A book program with the author will be held at 1:30 p.m., Nov. 21 in the Bob Julian Roundhouse at the museum, featuring photographs and a book signing. Book programs are also scheduled Dec. 2 at the History Place in Morehead City and Dec. 3 at Cape Fear Museum in Wilmington.
As historian at the North Carolina Transportation Museum for the past decade, Turner has become the state’s expert on transportation development. He is author of “Paving Tobacco Road, A Century of Progress” by the North Carolina Department of Transportation and numerous magazine articles. He earned a B.A. degree in history from Methodist College (now Methodist University) in Fayetteville and a Master of Social Work degree from the University of North Carolina at Chapel Hill.
“Waterways to the World, The Story of the North Carolina State Ports Authority” is a 100-page, paperback with colorful illustrations. The book can be ordered from the Gift Station, North Carolina Transportation Museum at www.nctrans.org/nctrans_cart/ or at 704-636-2889, ext. 238.
Lighting the Fall Fires
GOLD HILL ó The ninth annual Lighting of the Fall Fires in Historic Gold Hill will take place Monday night, Nov. 23. The event is reminiscent of the grand events in the 1800s with acoustic music and refreshments.
Tickets must be purchased prior to the event. They are $12 and can be purchased this weekend at any of the shops in the Village of Gold Hill. On arrival, present your ticket at the Russell-Rufty shelter in the park or the Arbor in the Village in exchange for a bag of gold nuggets. The bag contains one nugget for entrance to each shop during your visit.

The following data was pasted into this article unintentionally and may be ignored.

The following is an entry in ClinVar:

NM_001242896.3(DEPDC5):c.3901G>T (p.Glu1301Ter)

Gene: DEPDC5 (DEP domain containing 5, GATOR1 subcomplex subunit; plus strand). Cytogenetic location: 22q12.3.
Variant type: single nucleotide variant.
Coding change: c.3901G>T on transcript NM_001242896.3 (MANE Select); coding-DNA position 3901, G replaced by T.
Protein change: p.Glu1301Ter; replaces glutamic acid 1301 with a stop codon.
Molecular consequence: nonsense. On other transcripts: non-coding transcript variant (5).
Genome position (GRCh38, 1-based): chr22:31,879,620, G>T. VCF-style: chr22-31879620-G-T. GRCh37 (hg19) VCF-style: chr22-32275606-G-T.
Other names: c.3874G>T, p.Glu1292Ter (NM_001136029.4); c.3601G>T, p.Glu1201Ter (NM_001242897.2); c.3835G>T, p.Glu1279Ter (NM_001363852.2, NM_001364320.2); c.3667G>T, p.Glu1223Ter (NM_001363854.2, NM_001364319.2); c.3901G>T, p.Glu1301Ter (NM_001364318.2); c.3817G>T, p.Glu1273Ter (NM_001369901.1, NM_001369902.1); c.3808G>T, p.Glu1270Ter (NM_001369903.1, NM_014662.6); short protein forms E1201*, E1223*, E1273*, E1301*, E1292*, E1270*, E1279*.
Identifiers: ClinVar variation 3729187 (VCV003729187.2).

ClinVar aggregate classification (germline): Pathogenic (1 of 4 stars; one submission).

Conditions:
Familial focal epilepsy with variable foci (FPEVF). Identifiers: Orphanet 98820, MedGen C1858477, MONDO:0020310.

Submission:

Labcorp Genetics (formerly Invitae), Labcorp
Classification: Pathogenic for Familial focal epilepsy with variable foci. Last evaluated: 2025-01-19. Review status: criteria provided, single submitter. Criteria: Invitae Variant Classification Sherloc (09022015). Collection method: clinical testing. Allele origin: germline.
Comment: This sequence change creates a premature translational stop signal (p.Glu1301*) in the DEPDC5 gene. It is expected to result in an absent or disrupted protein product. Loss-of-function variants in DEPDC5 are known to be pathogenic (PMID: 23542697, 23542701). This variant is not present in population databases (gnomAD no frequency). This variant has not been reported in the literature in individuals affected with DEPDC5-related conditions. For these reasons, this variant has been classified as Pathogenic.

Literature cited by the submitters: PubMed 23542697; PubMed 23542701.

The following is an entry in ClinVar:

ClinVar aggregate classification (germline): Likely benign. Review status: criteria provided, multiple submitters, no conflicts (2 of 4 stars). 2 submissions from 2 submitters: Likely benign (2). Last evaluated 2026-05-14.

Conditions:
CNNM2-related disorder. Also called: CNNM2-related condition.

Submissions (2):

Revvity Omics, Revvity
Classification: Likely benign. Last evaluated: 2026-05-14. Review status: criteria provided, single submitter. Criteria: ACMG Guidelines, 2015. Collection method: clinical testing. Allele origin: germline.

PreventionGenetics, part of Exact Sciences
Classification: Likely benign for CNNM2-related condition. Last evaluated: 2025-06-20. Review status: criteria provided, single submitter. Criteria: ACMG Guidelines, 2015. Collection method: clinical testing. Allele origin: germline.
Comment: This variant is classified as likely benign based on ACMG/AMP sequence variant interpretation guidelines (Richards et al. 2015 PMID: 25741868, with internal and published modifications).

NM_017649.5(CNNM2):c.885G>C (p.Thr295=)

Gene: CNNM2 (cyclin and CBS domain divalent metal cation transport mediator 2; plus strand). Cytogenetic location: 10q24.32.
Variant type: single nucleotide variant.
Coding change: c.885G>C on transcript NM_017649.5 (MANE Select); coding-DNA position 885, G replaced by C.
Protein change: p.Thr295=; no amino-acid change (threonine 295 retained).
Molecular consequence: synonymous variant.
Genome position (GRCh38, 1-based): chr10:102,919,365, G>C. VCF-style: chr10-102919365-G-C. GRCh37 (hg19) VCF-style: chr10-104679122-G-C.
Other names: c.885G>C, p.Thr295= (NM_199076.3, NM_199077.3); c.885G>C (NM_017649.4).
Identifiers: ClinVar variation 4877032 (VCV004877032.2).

Parking is available in the park at the shelter. Handicap parking is available in the village.
There will be hors d’oeuvres and wine tasting, sponsored by Dennis Vineyards in Miners Hall at the Russell-Rufty Shelter. A walkway lighted by luminaries will guide lead to the Old Stone Jail. Visitors may walk along wooden sidewalks or take a trolley ride to the village where there will be live music, caroling, food and fun.
For information email Vivian@HistoricGoldHill.com or call 704-267-9439.
Local artists featuredFolk artists Tim and Lisa Kluttz and kaleidoscope artist Sue Davis will participate in the Winston-Salem Crafts Guild Holiday Shop at Reynolda Village, 2201 Reynolda Road, Winston-Salem, Nov. 20 through Dec. 23.
The shop is open Tuesday through Saturday, 10 a.m. to 6 p.m. and Sundays 1 to 4 p.m. Work of more than 30 area craftsmen will be available for sale.
History essay contest
RALEIGH ó The N.C. Museum of History is accepting entries for the 2010 Fourth Annual Student Essay Contest for undergraduate and graduate students.
A prize of $200 will be awarded for the best research paper about North Carolina history. Judging will be based on historical accuracy, quality of written communication, and contribution to the field of local history.
The winning essayist must be willing to present a lecture at noon on May 12, 2010.
All papers must be 15-20 double-spaced pages (including footnotes and bibliography), prepared with 1-inch margins and typed in 12-point font. A cover page with the following information must be attached to the submission: title, student’s name, abstract of 100 to 150 words, college affiliation, educational status, mailing address, phone number and e-mail address. The student’s name should not appear on the paper.
Submissions must be e-mailed as a Word or PDF attachment. Send submissions to contest coordinator, Rachel Dickens, at firstname.lastname@example.org, by midnight on Jan. 21.
For additional details, call Dickens at 919-807-7969.
For more information about the N.C. Museum of History, visit ncmuseumofhistory.org.